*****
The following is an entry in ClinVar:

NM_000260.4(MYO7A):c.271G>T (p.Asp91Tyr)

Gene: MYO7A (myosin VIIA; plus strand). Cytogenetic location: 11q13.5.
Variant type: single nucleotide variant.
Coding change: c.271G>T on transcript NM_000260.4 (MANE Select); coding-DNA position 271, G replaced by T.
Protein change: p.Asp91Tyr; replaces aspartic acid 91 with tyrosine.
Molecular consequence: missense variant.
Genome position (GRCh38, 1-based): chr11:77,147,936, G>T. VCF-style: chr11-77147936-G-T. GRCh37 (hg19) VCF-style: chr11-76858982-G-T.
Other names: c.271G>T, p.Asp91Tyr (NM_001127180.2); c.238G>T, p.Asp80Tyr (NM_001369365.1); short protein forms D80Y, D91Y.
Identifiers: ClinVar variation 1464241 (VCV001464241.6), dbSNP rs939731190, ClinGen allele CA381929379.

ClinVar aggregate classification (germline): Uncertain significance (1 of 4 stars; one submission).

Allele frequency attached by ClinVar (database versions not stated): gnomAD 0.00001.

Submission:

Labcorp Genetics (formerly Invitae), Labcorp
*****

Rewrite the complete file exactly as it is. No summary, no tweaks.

The following is an entry in ClinVar:

NM_000260.4(MYO7A):c.271G>T (p.Asp91Tyr)

Gene: MYO7A (myosin VIIA; plus strand). Cytogenetic location: 11q13.5.
Variant type: single nucleotide variant.
Coding change: c.271G>T on transcript NM_000260.4 (MANE Select); coding-DNA position 271, G replaced by T.
Protein change: p.Asp91Tyr; replaces aspartic acid 91 with tyrosine.
Molecular consequence: missense variant.
Genome position (GRCh38, 1-based): chr11:77,147,936, G>T. VCF-style: chr11-77147936-G-T. GRCh37 (hg19) VCF-style: chr11-76858982-G-T.
Other names: c.271G>T, p.Asp91Tyr (NM_001127180.2); c.238G>T, p.Asp80Tyr (NM_001369365.1); short protein forms D80Y, D91Y.
Identifiers: ClinVar variation 1464241 (VCV001464241.6), dbSNP rs939731190, ClinGen allele CA381929379.

ClinVar aggregate classification (germline): Uncertain significance (1 of 4 stars; one submission).

Allele frequency attached by ClinVar (database versions not stated): gnomAD 0.00001.

Submission:

Labcorp Genetics (formerly Invitae), Labcorp